How much Service pupil premium (SPP) funding schools get, and details of which children attract the funding.
SPP is extra funding for schools to support children and young people with parents in the armed forces.
Pupils attract the SPP if they meet one of the following criteria:
- one of their parents is serving in the regular armed forces (including pupils with a parent who is on full commitment as part of the full time reserve)
- one of their parents died whilst serving in the armed forces and the pupil receives a pension under the Armed Forces Compensation Scheme or the War Pensions Scheme
- they have been registered as a ‘service child’ on the January school census at any point since 2016.
Note: Ever 6 ‘service child’ measure: SPP was extended, such that any pupil in reception to year 11, who has been flagged as a service child since the January 2016 census, will continue to receive the premium (Ever 6 service child). You can read the ESFA’s pupil premium grant guidance for more information.
Children have to be flagged as service children ahead of the January school census deadline. Service parents need to make the school aware of their status by talking to the head teacher or school admin staff.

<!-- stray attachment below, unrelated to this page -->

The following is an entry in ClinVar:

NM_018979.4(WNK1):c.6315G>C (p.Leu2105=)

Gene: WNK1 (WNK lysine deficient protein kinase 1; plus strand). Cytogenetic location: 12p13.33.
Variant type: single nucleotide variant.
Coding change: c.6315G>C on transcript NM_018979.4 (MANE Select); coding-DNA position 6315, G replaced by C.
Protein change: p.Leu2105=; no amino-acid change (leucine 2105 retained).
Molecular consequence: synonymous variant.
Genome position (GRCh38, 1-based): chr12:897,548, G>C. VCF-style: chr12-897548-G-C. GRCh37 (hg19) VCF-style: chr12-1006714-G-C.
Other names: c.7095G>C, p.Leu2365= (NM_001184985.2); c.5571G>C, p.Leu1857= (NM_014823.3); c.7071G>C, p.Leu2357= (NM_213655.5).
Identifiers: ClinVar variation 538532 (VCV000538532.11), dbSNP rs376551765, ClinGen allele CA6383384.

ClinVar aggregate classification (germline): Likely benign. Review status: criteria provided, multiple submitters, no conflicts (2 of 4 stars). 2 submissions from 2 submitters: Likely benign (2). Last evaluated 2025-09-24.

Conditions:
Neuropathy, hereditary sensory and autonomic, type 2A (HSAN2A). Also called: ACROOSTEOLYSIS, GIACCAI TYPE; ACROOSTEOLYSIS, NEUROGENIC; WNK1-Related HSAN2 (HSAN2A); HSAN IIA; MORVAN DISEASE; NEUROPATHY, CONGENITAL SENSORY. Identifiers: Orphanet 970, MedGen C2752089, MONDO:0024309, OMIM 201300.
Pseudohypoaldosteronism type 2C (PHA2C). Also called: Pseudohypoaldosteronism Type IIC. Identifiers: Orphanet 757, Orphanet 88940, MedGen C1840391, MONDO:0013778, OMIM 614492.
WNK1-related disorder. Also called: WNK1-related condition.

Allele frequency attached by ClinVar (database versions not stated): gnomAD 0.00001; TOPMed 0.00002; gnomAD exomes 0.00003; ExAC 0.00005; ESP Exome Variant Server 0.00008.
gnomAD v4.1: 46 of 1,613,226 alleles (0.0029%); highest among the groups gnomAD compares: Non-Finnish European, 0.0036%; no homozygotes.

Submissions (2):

State schools, academies and free schools in England, which have children of service families in school years reception to year 11, can receive the SPP funding. It is designed to assist the school in providing the additional support that these children may need and is currently worth £310 per service child who meets the eligibility criteria.
We confirm final SPP allocations at the end of the calendar year at the same time as pupil premium allocations.
Details of each school’s SPP eligibility are available each June through a data download from the Key to Success website. This shows who is eligible and the total funding available.
More information for teachers and school staff on supporting service children and understanding their needs is available from the Service children in state schools (SCISS) handbook.